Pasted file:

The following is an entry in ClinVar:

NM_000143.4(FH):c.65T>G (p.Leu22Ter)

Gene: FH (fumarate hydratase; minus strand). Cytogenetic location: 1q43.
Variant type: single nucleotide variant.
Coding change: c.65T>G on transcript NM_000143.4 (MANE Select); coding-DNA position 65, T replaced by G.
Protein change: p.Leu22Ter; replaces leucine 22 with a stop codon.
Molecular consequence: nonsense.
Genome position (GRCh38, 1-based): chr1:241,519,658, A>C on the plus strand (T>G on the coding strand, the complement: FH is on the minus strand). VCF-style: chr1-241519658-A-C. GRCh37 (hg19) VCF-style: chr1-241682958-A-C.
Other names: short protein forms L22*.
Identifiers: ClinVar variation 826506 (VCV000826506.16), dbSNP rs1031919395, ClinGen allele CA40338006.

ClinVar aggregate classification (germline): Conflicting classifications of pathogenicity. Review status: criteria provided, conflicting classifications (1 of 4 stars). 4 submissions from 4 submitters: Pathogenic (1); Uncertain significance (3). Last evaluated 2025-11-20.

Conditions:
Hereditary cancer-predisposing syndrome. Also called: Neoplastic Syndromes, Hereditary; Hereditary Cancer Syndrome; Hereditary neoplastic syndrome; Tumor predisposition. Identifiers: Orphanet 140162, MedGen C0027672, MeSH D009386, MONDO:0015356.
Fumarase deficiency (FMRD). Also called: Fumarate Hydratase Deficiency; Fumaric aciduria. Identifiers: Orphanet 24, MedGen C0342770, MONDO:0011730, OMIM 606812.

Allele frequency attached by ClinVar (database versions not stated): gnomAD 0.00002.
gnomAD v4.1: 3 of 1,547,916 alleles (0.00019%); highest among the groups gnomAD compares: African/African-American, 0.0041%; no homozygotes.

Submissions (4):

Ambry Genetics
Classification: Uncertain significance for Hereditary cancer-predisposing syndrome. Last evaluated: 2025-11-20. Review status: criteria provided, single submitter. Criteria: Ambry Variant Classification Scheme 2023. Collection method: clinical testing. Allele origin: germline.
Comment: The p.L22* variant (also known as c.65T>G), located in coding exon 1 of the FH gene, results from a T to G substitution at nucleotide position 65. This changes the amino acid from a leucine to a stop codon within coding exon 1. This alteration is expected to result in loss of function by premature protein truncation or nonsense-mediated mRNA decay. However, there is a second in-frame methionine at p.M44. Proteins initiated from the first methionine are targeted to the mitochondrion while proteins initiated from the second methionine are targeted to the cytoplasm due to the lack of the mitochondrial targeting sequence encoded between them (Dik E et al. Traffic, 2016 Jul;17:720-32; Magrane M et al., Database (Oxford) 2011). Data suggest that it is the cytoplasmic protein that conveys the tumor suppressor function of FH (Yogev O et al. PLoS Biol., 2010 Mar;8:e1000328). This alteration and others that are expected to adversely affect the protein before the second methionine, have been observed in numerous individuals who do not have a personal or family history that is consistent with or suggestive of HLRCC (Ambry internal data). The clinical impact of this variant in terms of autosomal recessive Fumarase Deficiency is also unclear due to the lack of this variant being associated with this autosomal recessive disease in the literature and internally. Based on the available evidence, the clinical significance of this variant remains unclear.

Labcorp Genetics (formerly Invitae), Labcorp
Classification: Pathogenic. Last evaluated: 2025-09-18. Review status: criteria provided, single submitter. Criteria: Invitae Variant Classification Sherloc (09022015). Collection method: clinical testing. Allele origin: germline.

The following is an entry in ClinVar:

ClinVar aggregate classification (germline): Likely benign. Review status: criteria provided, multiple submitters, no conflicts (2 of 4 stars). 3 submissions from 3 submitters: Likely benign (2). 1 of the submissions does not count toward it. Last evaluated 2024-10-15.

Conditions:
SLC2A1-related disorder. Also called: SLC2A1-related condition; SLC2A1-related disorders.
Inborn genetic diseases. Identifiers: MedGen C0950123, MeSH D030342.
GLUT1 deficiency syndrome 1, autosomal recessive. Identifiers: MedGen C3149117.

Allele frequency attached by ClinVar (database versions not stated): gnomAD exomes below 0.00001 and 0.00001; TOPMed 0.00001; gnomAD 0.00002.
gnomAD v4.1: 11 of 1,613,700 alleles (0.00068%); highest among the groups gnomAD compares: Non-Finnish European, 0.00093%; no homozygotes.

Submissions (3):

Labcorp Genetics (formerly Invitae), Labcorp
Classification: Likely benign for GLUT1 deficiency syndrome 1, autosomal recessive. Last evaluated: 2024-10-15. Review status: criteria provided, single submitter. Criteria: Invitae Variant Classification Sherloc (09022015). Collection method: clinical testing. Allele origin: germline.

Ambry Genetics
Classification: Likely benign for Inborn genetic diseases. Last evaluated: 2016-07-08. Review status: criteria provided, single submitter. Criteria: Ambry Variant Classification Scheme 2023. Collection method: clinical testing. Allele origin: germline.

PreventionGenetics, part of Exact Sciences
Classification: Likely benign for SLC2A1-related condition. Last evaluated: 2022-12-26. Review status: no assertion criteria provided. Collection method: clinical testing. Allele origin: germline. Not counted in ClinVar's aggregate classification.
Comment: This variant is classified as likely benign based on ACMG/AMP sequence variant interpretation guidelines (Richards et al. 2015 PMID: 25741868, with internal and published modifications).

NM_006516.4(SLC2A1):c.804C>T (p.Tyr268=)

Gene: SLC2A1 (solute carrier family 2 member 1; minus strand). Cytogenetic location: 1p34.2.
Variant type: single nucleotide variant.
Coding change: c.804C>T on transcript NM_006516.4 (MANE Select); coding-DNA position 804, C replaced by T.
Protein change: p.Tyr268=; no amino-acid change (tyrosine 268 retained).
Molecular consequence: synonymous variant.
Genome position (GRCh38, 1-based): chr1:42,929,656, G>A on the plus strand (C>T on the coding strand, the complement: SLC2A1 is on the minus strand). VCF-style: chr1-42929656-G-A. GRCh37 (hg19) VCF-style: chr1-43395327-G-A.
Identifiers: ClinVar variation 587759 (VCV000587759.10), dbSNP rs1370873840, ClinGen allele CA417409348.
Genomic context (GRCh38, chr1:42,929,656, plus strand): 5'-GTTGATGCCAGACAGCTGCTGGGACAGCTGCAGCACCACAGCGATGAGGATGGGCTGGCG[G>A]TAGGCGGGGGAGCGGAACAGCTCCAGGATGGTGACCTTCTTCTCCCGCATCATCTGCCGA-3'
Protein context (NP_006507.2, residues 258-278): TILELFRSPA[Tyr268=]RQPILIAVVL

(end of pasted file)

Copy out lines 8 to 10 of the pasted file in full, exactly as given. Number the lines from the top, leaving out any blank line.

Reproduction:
Genome position (GRCh38, 1-based): chr1:241,519,658, A>C on the plus strand (T>G on the coding strand, the complement: FH is on the minus strand). VCF-style: chr1-241519658-A-C. GRCh37 (hg19) VCF-style: chr1-241682958-A-C.
Other names: short protein forms L22*.
Identifiers: ClinVar variation 826506 (VCV000826506.16), dbSNP rs1031919395, ClinGen allele CA40338006.